October 2006 Archives

Editor's Inbox  |  October 2, 2006 6:27 PM

Electoral Overtime in Brazil

Although Lula remains the favorite, he has a mere 26 days to persuade 1.5 million voters to support him. In Sunday's election, the impoverished Northeast region voted for Lula and the industrialized state of Sao Paulo voted for Geraldo Alckmin. The next battle will be in the state of Rio de Janeiro, where Heloisa Helena received 17% of the vote.

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Panelist's View  |  October 3, 2006 10:15 AM

That Was No Hungarian Revolution

Miklos Vamos, Budapest, Hungary - Your humble chronicler is a keen Hungarian. He is also a novelist, and because his book was coming out in German, he was in Berlin when his cell phone started to ring again and again. Many friends called from Hungary asking my opinions about events. Events? - I just hadn't the faintest idea what they were talking about. At the same time, a few foreign friends called and asked if I intended to go home. "Why shouldn't I?" "Because there has been a revolution in Budapest," they said, and added that I should watch CNN or Euronews. When I did, the aired scenes looked exactly like TV images of the tempestuous days of the 1956 Revolution. The only difference was that the latter had been black and white, while these moving pictures are color.

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Guest Analyst  |  October 3, 2006 4:47 PM

Sanctions Won't Stop North Korea's Nukes

Stephan Haggard - Over the last two years the Bush administration has had surprising success putting together a sanctions regime against North Korea. But the country's threat to test a nuclear weapon could leave the U.S. worse off than ever: with a nuclear North Korea perfectly willing to pay the price of hunger and even famine. I'll tell you first why these sanctions are so efficient, and then why they're also ineffective.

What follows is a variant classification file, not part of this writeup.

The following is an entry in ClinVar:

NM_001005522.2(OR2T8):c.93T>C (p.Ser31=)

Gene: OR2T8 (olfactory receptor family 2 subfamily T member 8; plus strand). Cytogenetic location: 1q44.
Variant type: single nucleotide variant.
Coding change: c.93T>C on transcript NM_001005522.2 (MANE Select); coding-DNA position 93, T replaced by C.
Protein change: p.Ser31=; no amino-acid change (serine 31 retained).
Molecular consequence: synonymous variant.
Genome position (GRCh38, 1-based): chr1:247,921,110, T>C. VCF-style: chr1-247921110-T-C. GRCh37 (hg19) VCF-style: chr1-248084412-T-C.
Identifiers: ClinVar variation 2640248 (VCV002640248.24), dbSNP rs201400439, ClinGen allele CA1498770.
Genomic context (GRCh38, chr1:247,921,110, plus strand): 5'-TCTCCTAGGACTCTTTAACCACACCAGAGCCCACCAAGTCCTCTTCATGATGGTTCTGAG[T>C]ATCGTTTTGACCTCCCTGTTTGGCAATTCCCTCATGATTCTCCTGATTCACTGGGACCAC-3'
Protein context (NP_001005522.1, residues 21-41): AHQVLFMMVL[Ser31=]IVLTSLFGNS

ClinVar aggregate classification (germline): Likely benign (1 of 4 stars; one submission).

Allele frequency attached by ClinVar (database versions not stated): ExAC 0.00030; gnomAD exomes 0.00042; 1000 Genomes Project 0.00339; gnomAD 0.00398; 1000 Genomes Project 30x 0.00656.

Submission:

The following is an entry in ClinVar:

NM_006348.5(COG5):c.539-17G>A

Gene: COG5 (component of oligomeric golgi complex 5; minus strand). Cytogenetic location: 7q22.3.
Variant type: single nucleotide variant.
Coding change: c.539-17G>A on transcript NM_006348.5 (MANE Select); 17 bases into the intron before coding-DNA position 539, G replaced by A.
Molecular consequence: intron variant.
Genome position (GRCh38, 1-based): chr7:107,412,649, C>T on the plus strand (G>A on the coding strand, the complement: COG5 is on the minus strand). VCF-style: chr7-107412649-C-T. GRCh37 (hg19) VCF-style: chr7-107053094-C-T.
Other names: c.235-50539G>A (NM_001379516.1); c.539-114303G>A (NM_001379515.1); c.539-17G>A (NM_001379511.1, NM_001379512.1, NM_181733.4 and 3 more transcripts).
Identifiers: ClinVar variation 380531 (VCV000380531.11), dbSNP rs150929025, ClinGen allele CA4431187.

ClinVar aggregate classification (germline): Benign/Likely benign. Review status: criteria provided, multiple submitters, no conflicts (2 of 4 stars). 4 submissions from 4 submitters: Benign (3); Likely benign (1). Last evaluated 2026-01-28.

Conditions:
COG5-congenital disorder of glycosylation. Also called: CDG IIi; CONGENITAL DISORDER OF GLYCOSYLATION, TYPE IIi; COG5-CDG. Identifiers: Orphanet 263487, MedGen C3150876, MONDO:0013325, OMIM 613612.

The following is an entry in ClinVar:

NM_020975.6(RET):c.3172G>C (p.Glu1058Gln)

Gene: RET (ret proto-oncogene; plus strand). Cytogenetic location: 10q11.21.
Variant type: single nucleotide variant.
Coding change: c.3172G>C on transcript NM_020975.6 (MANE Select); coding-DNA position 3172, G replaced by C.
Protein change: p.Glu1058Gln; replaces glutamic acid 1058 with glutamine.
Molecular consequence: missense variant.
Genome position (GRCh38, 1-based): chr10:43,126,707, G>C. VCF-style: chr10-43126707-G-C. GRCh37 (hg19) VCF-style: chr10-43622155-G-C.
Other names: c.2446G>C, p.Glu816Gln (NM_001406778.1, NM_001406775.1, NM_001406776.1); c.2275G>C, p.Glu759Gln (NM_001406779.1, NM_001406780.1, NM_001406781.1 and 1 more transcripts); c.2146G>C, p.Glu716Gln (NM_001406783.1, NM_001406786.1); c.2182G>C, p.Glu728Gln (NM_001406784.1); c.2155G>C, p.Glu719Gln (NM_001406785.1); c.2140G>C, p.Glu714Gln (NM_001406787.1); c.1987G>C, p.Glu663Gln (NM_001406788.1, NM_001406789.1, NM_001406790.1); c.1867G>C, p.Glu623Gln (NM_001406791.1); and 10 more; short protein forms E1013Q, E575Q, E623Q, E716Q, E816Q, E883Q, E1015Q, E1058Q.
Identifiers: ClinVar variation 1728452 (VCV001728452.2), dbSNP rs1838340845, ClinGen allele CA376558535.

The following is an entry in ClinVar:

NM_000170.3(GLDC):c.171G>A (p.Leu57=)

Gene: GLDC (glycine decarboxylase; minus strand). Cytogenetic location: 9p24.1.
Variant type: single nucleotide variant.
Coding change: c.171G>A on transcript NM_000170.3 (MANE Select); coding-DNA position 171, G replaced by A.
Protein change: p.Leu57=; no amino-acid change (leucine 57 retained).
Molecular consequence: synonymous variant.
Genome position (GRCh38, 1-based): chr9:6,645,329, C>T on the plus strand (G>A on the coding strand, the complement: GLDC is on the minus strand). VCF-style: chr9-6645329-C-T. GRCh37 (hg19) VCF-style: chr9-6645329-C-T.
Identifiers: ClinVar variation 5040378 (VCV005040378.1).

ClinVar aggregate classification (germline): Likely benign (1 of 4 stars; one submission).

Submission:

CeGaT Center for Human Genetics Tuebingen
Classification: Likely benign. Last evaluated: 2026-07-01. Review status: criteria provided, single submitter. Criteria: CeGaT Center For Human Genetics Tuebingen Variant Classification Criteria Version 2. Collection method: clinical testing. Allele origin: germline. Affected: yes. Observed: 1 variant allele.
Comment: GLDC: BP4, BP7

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Guest Blog  |  October 4, 2006 12:52 PM

Go Ahead Kim, Make My Day

The Korea Liberator - Count us among those who ardently hope Kim Jong-il conducts a nuclear test.

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Editor's Inbox  |  October 5, 2006 5:48 PM

For Lula, It's The Stupid Economy

Miriam Leitao, Rio de Janeiro, Brazil - It's the economy, stupid...both in the United States and in Brazil. A divided economy explains Brazil's divided presidential election. President Lula won all states in the impoverished Northeast. He lost all states in the developed South and the rich agribusiness region of the Midwest. Brazil has become a divided country, much like Venezuela, but for completely different reasons.

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Debate  |  October 6, 2006 1:00 PM

Rumsfeld: Afghanistan Is Looking Up

Do you agree? - In an editorial today, Bush's defense secretary cites improvements in education, security, health care, infrastructure and the economy as signs that there's hope for Afghanistan.

Our panelist Ahmed Rashid recently returned from Kabul, Afghanistan and wrote the following piece:

Musharraf: Stop Aiding the Taliban

Ahmed Rashid, Lahore, Pakistan - Commanders from five Nato countries whose troops have just fought the bloodiest battle with the Taliban in five years, are demanding their governments get tough with Pakistan over the support and sanctuary its security services provide to the Taliban.

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Guest Analyst  |  October 9, 2006 12:28 PM

Bush's Blunder In North Korea